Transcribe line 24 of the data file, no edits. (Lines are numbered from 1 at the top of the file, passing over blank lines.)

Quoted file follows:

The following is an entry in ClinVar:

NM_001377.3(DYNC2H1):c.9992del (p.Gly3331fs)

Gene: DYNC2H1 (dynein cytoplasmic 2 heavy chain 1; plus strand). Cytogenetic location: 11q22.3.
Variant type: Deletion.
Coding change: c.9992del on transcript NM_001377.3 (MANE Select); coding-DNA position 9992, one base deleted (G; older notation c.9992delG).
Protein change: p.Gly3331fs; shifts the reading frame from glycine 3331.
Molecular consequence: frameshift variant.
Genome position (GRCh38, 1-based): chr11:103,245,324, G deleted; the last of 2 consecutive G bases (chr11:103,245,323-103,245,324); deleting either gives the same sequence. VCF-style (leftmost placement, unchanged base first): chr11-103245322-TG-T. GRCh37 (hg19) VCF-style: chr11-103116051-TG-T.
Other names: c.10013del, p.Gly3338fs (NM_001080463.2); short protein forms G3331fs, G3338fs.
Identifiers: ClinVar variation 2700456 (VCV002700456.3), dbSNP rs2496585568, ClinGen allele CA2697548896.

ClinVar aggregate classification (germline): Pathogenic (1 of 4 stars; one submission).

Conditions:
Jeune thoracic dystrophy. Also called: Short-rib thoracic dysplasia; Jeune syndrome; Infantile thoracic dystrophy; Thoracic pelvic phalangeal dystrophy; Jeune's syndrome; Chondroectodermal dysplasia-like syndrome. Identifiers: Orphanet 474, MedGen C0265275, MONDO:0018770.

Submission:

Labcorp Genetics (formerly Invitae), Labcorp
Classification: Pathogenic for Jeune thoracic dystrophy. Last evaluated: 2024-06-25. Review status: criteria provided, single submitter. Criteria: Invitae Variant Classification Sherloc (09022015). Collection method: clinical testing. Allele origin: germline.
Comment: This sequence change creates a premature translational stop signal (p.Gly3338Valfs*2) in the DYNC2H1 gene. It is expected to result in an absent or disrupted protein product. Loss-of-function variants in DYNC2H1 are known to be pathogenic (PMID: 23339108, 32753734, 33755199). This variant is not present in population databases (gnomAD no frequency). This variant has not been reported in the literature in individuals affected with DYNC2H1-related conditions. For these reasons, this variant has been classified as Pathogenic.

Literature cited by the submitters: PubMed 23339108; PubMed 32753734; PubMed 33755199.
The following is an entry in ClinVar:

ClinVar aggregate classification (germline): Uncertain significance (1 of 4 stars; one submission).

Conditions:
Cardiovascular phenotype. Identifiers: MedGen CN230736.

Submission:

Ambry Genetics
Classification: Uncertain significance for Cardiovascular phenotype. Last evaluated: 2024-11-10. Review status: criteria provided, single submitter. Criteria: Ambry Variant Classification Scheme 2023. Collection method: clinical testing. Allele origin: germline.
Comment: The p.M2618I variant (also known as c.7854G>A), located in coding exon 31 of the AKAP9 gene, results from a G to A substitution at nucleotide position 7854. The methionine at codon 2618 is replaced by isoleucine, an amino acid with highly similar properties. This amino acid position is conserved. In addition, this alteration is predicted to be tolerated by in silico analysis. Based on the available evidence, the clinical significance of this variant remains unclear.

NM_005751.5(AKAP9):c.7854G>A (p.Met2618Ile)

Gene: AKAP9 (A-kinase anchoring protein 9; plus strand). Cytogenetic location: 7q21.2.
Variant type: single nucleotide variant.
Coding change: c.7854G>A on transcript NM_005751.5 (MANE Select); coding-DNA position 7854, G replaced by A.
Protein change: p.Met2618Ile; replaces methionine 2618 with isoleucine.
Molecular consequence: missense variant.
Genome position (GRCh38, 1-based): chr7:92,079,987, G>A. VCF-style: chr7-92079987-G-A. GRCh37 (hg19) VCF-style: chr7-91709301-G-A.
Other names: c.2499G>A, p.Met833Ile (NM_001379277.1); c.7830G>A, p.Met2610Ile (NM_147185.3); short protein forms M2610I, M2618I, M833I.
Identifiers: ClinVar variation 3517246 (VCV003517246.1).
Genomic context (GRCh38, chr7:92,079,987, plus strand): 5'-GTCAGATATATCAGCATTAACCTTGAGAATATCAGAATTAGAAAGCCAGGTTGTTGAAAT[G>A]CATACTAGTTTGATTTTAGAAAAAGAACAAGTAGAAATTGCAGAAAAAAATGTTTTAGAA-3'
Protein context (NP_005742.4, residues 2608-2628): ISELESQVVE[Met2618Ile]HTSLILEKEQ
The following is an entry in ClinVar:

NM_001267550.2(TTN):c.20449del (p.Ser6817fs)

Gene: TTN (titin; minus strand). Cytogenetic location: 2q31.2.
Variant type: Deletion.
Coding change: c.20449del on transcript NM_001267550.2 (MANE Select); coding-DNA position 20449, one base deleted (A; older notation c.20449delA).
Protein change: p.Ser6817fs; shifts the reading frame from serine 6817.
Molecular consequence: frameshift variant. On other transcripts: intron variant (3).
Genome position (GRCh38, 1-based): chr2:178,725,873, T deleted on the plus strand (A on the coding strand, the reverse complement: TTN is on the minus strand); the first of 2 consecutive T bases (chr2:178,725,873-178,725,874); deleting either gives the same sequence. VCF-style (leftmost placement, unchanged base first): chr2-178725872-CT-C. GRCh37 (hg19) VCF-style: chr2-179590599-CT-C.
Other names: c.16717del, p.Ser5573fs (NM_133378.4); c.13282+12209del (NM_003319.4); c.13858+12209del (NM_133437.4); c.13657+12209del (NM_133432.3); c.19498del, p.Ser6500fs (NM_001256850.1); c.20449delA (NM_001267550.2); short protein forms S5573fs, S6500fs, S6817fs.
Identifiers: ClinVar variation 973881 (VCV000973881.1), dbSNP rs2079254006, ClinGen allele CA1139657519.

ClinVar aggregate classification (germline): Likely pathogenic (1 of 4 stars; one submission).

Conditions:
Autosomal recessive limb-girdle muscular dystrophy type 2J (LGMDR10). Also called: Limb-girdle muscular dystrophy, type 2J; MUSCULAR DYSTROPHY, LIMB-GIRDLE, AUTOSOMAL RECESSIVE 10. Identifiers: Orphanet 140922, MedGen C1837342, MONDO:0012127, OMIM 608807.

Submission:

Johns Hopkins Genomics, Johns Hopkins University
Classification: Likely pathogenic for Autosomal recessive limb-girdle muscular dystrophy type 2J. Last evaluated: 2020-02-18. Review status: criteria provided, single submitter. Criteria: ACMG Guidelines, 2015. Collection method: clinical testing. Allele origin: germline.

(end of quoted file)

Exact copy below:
Ambry Genetics